Incumbent Rep. Rodney Davis (R) and Democratic challenger Betsy Dirksen Londrigan made the argument tonight for why voters should choose the more ideal candidate to represent the 13th Congressional District in Washington, D.C.
WGLT hosted a debate between Londrigan and Davis asking questions regarding healthcare, gun and police reform, agriculture, taxes and climate change.
During opening statements, the candidates laid out why they are fighting to be the people’s voice in Washington, D.C.
Davis has been elected into office since 2013. Davis believes he has tried his best to be a fighter for the people in his district ever since.
"I stood in Bloomington-Normal, and Normal to be exact seven and a half years ago and I talked about what I was going to do if I was elected to be your representative in Washington. I said I was going to Washington to work in a bipartisan manner to get things done," Davis said.
Londrigan's reasoning for wanting to represent the people of central Illinois in the 13th Congressional district is protecting healthcare after her own experience that lead to her son being hospitalized at the age of 12.
"I got into this race to protect healthcare," Londrigan said. "I got into this race because I saw our current congressman, celebrating on the White House lawn the day that they voted to take health care away from millions of Americans and to gut protections for people with pre-existing conditions. I know what that means for families and I got into this race to protect it," Londrigan said.
The candidates also discussed handling COVID-19 and issues that need to be fixed to ensure a safer return to school, work and normal life for everyone to remain healthy.
Londrigan called the University of Illinois saliva-based testing a "model for success" in helping fight the spread of the coronavirus. She urges that the national government needs to do more in making a nation-wide plan and offering universal testing for everyone in order to safely start returning to normal.
Davis pointed out that Congress is working with the U of I to get Food and Drug Administration approval for the test for places like Illinois State University so they can utilize the test in containing the spread. Davis made the argument that the United States does have some of the best testing readily available, but Londrigan went on to rebut, stating universal testing is not readily at the hands for everyone and that results can lag.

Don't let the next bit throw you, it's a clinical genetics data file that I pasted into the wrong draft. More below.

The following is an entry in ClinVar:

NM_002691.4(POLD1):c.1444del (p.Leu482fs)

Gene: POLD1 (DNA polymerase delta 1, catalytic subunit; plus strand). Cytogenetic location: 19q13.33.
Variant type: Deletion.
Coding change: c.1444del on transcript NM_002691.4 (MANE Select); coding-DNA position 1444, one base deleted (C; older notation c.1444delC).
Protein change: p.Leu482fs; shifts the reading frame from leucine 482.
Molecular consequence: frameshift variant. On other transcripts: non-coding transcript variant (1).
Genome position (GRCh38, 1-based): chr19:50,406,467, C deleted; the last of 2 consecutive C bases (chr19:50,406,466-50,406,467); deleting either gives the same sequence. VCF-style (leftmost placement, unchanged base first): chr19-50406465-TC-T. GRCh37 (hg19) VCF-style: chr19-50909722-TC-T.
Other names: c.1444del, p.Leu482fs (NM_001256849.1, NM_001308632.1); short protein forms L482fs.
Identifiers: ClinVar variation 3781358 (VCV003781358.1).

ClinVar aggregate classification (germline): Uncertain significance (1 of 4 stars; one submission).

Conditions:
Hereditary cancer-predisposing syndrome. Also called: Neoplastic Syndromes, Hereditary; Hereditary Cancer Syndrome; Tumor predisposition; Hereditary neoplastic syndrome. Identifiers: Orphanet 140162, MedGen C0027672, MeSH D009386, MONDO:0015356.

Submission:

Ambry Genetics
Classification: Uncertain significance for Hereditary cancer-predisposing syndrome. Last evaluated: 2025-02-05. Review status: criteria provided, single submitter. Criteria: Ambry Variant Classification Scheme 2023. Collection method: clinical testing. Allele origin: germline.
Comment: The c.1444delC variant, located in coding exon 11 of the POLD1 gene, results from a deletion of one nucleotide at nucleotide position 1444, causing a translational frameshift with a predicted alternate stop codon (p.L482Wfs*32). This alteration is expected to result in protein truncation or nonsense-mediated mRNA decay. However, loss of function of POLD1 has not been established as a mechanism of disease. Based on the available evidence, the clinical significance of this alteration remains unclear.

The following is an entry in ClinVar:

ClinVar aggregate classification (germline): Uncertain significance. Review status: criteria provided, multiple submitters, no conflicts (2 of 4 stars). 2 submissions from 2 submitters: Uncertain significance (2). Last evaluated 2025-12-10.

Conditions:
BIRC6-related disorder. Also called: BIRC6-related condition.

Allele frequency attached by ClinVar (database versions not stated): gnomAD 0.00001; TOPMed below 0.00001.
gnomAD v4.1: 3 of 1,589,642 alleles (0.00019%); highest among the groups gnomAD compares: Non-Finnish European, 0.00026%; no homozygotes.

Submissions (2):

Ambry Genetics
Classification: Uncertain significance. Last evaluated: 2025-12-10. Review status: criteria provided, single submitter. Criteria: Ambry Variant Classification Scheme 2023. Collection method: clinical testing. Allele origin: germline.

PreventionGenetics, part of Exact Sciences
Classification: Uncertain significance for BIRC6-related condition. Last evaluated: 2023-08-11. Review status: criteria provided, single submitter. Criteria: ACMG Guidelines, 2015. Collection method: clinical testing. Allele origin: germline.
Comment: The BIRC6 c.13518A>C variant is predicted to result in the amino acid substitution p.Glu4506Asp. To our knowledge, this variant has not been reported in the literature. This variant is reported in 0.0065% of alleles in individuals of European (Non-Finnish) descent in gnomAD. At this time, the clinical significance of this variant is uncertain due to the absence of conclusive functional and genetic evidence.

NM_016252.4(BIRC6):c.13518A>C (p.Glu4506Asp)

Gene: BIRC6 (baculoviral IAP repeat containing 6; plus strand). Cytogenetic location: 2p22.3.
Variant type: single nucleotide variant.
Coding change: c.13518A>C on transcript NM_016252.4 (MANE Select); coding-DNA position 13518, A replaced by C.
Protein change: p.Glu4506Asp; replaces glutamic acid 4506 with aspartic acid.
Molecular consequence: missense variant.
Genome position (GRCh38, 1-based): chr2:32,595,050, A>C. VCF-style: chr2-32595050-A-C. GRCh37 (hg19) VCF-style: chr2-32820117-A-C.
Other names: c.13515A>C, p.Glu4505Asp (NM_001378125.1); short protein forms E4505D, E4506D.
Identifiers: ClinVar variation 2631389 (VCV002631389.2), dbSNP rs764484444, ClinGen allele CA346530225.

Candidates were also asked about combating systematic racism, especially within law enforcement.
On the co-sponsored JUSTICE act bill, Davis stated that the bill requires more police transparency and required training to prevent situations like George Floyd's wrongful death. Davis said he does not believe in defunding the police and wants to "invest more in law enforcement, put more school resource officers in place."
Davis believes that "what we need to do is address the issues many in the African American community have against our police officers." He believes people should get to know and build relationships with law enforcement.
Londrigan, who says she was proud to attend and be a part of peaceful protests over the summer, believes that "if we aren't talking about the systematic injustices, then we are missing the point." She believes that law enforcement needs to have implicit bias and crisis intervention training along with members on the team who are trained in dealing with addiction and mental health since not every 911 call needs an armed response.
Climate change was also discussed among the two candidates.
Davis does believe climate change is real and is man-made. He believes the U.S. has the right approach by reducing emissions which he believes exceeded what was on the Paris Climate Agreement Accord. Davis pointed out the Paris agreement held the U.S. to "higher standards" and we need an "American Agreement to hold [other] countries" accountable in how much emissions they produce.
Londrigan believes that the U.S. should be leading the way in fighting climate change and that college-aged students show a high interest in combating climate change for a healthier earth for years to come. Londrigan thinks the U.S. pulling out of the Paris Climate Agreement Accord was a mistake and does not agree with Davis voting against to rejoin the accord.
She goes on to say that central Illinois has made investments to create jobs in renewable energy and calling them "jobs of the future."
Candidates closed the evening stating that the people of central Illinois deserve to have someone representing the heart of Illinois and someone who will fight for what is right in Washington, D.C.